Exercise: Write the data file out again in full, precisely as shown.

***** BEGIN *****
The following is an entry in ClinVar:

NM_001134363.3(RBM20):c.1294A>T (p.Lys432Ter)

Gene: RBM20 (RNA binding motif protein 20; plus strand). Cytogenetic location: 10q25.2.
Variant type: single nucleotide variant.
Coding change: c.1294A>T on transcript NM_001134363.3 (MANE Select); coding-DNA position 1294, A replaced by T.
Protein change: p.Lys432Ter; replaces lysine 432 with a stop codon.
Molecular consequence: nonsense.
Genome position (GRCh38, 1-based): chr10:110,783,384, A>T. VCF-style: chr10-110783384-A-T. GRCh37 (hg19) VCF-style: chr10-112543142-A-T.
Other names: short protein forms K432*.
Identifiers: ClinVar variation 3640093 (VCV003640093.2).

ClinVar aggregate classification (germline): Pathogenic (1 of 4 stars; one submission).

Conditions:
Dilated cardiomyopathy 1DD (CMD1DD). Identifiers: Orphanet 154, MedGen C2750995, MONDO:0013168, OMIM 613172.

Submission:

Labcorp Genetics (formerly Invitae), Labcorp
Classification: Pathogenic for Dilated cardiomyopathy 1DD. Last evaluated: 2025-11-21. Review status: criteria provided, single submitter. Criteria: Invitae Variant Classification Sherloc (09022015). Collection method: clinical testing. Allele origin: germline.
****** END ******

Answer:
The following is an entry in ClinVar:

NM_001134363.3(RBM20):c.1294A>T (p.Lys432Ter)

Gene: RBM20 (RNA binding motif protein 20; plus strand). Cytogenetic location: 10q25.2.
Variant type: single nucleotide variant.
Coding change: c.1294A>T on transcript NM_001134363.3 (MANE Select); coding-DNA position 1294, A replaced by T.
Protein change: p.Lys432Ter; replaces lysine 432 with a stop codon.
Molecular consequence: nonsense.
Genome position (GRCh38, 1-based): chr10:110,783,384, A>T. VCF-style: chr10-110783384-A-T. GRCh37 (hg19) VCF-style: chr10-112543142-A-T.
Other names: short protein forms K432*.
Identifiers: ClinVar variation 3640093 (VCV003640093.2).

ClinVar aggregate classification (germline): Pathogenic (1 of 4 stars; one submission).

Conditions:
Dilated cardiomyopathy 1DD (CMD1DD). Identifiers: Orphanet 154, MedGen C2750995, MONDO:0013168, OMIM 613172.

Submission:

Labcorp Genetics (formerly Invitae), Labcorp
Classification: Pathogenic for Dilated cardiomyopathy 1DD. Last evaluated: 2025-11-21. Review status: criteria provided, single submitter. Criteria: Invitae Variant Classification Sherloc (09022015). Collection method: clinical testing. Allele origin: germline.